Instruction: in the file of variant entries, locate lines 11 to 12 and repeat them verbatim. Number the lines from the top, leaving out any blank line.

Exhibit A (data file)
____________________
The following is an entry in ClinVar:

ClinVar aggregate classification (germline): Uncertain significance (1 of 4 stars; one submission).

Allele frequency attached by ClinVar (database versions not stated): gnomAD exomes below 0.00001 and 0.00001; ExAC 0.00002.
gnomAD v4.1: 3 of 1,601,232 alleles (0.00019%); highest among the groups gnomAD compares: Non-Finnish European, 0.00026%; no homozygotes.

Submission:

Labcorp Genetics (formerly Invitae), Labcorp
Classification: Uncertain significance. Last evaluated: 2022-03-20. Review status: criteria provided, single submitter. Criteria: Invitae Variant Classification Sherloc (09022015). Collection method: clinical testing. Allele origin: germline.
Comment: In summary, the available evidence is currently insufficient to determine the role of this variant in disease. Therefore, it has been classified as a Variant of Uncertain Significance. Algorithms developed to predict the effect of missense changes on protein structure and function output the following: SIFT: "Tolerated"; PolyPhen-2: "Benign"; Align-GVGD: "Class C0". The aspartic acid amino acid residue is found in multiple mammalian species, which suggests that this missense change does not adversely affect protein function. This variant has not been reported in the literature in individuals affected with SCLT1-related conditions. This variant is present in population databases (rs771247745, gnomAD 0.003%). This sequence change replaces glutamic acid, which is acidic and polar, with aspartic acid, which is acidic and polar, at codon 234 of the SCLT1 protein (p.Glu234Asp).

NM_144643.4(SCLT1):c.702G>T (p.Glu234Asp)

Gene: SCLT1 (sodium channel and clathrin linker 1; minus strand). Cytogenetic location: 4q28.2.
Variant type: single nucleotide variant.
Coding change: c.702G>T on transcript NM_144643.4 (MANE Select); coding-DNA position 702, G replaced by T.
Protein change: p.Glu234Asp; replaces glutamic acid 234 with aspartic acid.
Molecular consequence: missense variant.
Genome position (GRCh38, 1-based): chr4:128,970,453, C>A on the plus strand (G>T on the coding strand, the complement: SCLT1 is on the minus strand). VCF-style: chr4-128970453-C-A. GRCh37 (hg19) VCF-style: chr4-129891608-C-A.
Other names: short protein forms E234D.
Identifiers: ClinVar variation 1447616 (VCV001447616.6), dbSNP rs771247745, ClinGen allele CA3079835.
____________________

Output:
Variant type: single nucleotide variant.
Coding change: c.702G>T on transcript NM_144643.4 (MANE Select); coding-DNA position 702, G replaced by T.